While I can receive ninety and nine compliments, it’s the one complaint that I ruminate on and chase after. When I’m lying in bed, sleep eluding me, it’s not the memories of love, admiration or the friendship of others that float into my head. It’s the mistakes and moments of shame I’m bust conjuring like angry spirits. The worst-case scenario sticks to us like velcro, and our tendency to believe the worst affects everything, even how we believe.
I stopped my thoughts before they escaped into words, checking their pockets for hidden slights or contraband foolishness. I might not even say them at all… Just to be safe. There was too much chance they might offend. And who knows what would happen to the eternal soul of some poor listener if I unwittingly ruined the Good News of God with some imperfect pronouncement?
My actions went through the same rigor. I scrupulously weighed them in light of how they might affect my witness to God. I had come to believe that I was the only bible some people would ever read, and that weight was enormous. In my mind, how well I seemed to keep the imperatives of the bible (and those inferred and tacked on by various other Christians for good measure) was indicative of how many people I could lead to Jesus.
I wish someone had told me that my goodness wasn’t the Good News.
The Strangest Thing Happened… Continue reading
I’m tired of telling people how to be good people. When I do it, I feel like I’m preying on the low self-esteem of those who just want to do the right thing and are berated for inevitably failing. When I tell them how to do the right thing in the right way, I’m just preaching the law to those in need of grace. Sometimes I feel like I’m just encouraging the lie that if people get their acts together, God might deign to throw some acceptance their way.
In that scenario–at best–I’m a self-help guru, not a pastor. When we become exclusively obsessed with morality and getting better, we become self-proclaimed culture warriors, and the pulpit just becomes a pedestal from which we throw out weekly gripes at the audience: Too much side-boob on television, a gay guy sold me my coffee, kids these days! Clang, clang, clang.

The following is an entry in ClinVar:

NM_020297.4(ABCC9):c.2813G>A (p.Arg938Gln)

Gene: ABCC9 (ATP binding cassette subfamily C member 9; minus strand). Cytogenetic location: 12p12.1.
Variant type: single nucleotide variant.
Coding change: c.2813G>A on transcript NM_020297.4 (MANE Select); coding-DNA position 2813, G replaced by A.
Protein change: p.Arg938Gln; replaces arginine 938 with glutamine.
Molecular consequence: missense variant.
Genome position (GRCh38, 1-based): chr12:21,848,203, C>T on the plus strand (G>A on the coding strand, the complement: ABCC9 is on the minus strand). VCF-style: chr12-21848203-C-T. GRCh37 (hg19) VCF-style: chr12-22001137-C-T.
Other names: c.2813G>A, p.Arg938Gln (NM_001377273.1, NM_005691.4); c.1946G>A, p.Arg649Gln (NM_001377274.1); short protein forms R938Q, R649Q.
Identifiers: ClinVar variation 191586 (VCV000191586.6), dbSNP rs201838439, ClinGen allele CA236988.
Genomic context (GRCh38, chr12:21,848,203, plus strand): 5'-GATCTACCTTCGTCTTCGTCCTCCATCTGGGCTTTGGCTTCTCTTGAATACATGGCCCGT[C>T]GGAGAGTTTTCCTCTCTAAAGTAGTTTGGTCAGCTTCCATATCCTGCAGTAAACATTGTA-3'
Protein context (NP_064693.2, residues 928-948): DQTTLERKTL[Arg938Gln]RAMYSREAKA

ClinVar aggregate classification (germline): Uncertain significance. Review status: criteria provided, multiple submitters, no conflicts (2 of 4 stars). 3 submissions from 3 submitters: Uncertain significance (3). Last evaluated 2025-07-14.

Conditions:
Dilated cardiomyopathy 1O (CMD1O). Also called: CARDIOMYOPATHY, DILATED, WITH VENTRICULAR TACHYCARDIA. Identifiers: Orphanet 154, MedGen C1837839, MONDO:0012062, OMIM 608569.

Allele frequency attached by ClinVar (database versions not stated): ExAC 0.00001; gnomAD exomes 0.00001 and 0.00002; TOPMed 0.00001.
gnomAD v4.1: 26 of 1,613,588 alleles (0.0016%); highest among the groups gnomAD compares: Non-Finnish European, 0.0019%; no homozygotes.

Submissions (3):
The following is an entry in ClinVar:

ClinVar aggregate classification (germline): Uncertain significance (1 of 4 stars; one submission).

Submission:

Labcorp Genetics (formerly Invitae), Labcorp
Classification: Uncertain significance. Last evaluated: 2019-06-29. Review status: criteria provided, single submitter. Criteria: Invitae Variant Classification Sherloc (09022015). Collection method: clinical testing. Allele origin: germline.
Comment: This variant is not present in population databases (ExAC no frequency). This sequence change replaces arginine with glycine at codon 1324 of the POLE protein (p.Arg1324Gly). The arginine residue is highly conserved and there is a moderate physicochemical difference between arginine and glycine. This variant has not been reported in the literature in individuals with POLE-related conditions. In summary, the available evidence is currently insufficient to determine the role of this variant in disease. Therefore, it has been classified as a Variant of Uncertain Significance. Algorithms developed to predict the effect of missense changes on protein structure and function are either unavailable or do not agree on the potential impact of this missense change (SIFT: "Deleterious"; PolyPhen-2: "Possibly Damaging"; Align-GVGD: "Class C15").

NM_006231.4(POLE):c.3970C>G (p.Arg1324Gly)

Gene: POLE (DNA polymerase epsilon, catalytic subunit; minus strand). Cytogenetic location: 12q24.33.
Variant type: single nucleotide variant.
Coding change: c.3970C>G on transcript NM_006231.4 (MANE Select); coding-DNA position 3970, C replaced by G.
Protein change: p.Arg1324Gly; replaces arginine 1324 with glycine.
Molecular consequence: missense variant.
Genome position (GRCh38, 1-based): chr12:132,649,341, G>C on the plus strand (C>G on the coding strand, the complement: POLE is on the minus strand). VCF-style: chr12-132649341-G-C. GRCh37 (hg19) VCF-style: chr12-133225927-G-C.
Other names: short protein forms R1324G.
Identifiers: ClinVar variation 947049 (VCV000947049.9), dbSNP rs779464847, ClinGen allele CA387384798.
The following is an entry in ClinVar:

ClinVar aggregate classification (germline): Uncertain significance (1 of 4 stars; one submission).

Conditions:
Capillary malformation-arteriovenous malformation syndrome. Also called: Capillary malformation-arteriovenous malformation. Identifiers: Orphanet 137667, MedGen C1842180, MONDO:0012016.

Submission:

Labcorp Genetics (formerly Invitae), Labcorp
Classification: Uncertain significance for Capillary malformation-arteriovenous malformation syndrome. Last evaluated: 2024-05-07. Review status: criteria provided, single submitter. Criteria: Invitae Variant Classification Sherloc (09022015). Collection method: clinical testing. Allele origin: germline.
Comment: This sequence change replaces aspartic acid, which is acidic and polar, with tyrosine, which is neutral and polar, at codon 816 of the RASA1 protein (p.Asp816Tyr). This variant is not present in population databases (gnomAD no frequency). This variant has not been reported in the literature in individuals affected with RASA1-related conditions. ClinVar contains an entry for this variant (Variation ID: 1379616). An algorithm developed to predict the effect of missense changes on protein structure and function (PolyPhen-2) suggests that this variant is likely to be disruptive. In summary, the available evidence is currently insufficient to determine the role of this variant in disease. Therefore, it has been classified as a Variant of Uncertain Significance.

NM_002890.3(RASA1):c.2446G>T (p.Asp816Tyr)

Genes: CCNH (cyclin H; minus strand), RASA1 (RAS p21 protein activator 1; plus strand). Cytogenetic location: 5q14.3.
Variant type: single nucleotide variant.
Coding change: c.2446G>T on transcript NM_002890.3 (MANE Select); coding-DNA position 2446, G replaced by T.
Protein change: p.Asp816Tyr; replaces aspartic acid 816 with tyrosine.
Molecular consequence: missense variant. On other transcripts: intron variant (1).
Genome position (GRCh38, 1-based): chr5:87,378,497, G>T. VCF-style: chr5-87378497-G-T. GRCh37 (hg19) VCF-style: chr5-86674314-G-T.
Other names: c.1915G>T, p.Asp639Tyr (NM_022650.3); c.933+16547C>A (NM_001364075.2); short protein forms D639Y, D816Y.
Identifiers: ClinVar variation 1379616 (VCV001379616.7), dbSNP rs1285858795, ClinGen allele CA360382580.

We all have this place inside of us where we store it all. The socially unacceptable, the irreligious ideas, the things that would lose friends and uninspire people. Questions, worries and doubts that we know we can’t share, but ache to say. That place is quickly cramped and uncomfortable, tearing at its seams.
It’s hard for me to find a church. I want to, but when I go, I just end up leaving angrier than when I came. The judgment. The silly rules. The passive-aggressive jabs. It’s weird when you’ve been on the inside. You see things more clearly. Know all the abominable tricks.
A pastor acquaintance of mine once came in and collapsed into the chair across from where I was sitting with another friend. He looked at us and said, “I’m done. I don’t want to be a pastor anymore.” He was tired of wearing the masks. I told him, “Don’t play the games,” but I wasn’t that religious about it. I think he thought I was joking—or that I was crazy. (I get that sometimes.) But I was deadly serious.
Being sad and vulnerable is generally seen as a negative thing. So much so that me offering to disagree with that assessment is probably looked at askance. I think that’s largely because we have no idea how to comfort people, so we try to bully them out of their pathos: “You look so pathetic.” “It can’t be that bad.” “You don’t need Prozac. You just need Jesus!” So, on top of already feeling like crap, because of being made to feel wrong for feeling like crap, we also experience a nebulous guilt about feeling like crap. But, I offer the hope that, perhaps, being pathetic isn’t such a bad thing after all.
We hear about sinners sinning and we shake our heads and cluck our tongues. The fires await them, we think. Then we bury our heads in our bibles and smile at how very holy we are. We attack people who practice homosexual behavior and all those people more “liberal” than we are as if they had erupted from a crack traveling up from hell itself. And we feel satisfied with ourselves, and sing our songs and thank our God we’re not like them.